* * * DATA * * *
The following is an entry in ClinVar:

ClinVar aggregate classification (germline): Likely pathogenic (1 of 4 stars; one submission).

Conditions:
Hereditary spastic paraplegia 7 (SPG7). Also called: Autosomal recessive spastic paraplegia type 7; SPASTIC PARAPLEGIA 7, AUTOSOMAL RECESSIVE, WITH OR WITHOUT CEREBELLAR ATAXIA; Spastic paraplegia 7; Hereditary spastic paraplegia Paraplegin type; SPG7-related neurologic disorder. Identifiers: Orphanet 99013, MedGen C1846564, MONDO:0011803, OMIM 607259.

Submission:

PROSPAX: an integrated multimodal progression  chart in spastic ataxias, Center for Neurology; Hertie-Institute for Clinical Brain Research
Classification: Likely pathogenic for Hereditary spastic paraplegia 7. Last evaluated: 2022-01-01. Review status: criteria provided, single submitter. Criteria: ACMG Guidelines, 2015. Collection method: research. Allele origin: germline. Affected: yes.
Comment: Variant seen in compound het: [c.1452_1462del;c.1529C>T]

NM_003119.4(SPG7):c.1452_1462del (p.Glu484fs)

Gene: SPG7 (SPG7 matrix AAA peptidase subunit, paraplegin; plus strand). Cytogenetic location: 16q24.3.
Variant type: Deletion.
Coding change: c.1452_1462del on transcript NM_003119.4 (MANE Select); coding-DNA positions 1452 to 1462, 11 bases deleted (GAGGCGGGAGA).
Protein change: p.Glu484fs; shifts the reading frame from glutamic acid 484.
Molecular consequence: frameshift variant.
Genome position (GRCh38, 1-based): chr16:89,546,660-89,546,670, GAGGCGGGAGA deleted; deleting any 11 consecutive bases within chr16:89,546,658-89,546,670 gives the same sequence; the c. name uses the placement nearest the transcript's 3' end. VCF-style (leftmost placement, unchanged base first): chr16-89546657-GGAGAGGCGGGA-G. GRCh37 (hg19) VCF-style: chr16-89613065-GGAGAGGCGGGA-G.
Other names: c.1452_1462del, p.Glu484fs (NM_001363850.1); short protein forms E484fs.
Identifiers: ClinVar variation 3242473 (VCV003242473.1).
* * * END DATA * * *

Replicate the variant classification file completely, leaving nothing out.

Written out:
The following is an entry in ClinVar:

ClinVar aggregate classification (germline): Likely pathogenic (1 of 4 stars; one submission).

Conditions:
Hereditary spastic paraplegia 7 (SPG7). Also called: Autosomal recessive spastic paraplegia type 7; SPASTIC PARAPLEGIA 7, AUTOSOMAL RECESSIVE, WITH OR WITHOUT CEREBELLAR ATAXIA; Spastic paraplegia 7; Hereditary spastic paraplegia Paraplegin type; SPG7-related neurologic disorder. Identifiers: Orphanet 99013, MedGen C1846564, MONDO:0011803, OMIM 607259.

Submission:

PROSPAX: an integrated multimodal progression  chart in spastic ataxias, Center for Neurology; Hertie-Institute for Clinical Brain Research
Classification: Likely pathogenic for Hereditary spastic paraplegia 7. Last evaluated: 2022-01-01. Review status: criteria provided, single submitter. Criteria: ACMG Guidelines, 2015. Collection method: research. Allele origin: germline. Affected: yes.
Comment: Variant seen in compound het: [c.1452_1462del;c.1529C>T]

NM_003119.4(SPG7):c.1452_1462del (p.Glu484fs)

Gene: SPG7 (SPG7 matrix AAA peptidase subunit, paraplegin; plus strand). Cytogenetic location: 16q24.3.
Variant type: Deletion.
Coding change: c.1452_1462del on transcript NM_003119.4 (MANE Select); coding-DNA positions 1452 to 1462, 11 bases deleted (GAGGCGGGAGA).
Protein change: p.Glu484fs; shifts the reading frame from glutamic acid 484.
Molecular consequence: frameshift variant.
Genome position (GRCh38, 1-based): chr16:89,546,660-89,546,670, GAGGCGGGAGA deleted; deleting any 11 consecutive bases within chr16:89,546,658-89,546,670 gives the same sequence; the c. name uses the placement nearest the transcript's 3' end. VCF-style (leftmost placement, unchanged base first): chr16-89546657-GGAGAGGCGGGA-G. GRCh37 (hg19) VCF-style: chr16-89613065-GGAGAGGCGGGA-G.
Other names: c.1452_1462del, p.Glu484fs (NM_001363850.1); short protein forms E484fs.
Identifiers: ClinVar variation 3242473 (VCV003242473.1).